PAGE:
84. Mercy, b. in Middletown, 22 Feb. 1713, d. aged about 15 years
85. Abigail, b. in Middletown, 2 June, 1714. + App.
86. David Jr. b. in Middletown, 1 Nov. 1716. +
(p.28)
87. William, b. in Middletown, 28 Nov. 1718. +
88. Honor, b. in Middletown, 25 April 1721. + App
89. Gideon, b. in Middletown, 11 Jan. 1723. d. 16 Jan. 1724
90. Stephen, b. in Middletown, prob 1725. +
91. Thankful, b. in Middletown, 26 April 1727. + App
92. Gideon (2d) b. in Middletown, 9 June 1729. +
93. Mercy (2d) b. in Middletown, 1 April 1731. (m. John Arnold of Haddam, Ct.)

David’s grandfather – Thomas Hurlbut

“The Hurlbut Genealogy: Record of the Descendants of Thomas Hurlbut
by Henry H. Hurlbut, Joel, Munsell’s Sons, Publishers, 1888, p. 27 & p. 28

Amanuensis Monday – Roderick Remine Stocking in the 1883 Historical Atlas of Sumner County, Kansas

When you’re hunting for information about your family, and especially if you are trying to find glimpses into their lives and create a word picture for your family, you want to look every place you can think of, so checking old atlases can add more information to your family tree.

The 1883 Historical Atlas of Sumner County, Kansas shared information about my Great-grandfather, Roderick Remine Stocking.

Some of it was information that I might not have found otherwise.

According to this Atlas (and not all have this information), my great-grandparents came from Michigan, and settled on their farm in 1878 where they farmed and raised livestock.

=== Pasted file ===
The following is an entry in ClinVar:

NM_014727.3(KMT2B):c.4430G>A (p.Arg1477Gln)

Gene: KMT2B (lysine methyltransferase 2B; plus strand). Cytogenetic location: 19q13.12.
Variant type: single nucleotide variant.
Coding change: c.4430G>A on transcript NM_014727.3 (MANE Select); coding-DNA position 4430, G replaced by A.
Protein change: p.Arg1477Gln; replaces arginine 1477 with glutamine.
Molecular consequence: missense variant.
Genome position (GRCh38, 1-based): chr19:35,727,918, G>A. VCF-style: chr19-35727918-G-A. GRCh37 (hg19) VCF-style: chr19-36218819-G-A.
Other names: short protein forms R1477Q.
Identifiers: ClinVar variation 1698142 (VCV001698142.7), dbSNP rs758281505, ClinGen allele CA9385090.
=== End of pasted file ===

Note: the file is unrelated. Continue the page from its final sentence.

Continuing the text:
They lived near Mayfield, Kansas, in the NE 1/4 Section 13-32-3W.  From other sources, I know that they homesteaded that quarter section and raised their family there.

Their son, Roderick Porter, raised their family there until he was killed in a farm accident, and then the family moved to the small town of Mayfield.

See excerpts from the atlas below:

Historical Atlas of Sumner County, Kansas,
Compiled – Drawn – Published from Personal Examinations and Surveys;
John P Edwards,
No 31 South 6th Street, Philadelphia, and Quincy, Illinois, 1883,
Engraved by A. H. Mueller, 530 Locust St., Philadelphia, PA, Printed by F. Bourquin,
31 S. 6th St.,
Philadelphia, PA

List of Patrons – p. 14
Name: Stocking, R. R.
Post Office: Mayfield, KS
Section: 13-32-3W
Business: Farmer and Stock Raiser
Nativity: Michigan
Settlement in County: 1878

p. 67
R. R. Stocking
Township 32 South Range 3 West
NE 1/4 13-32-3W
R. R.Stocking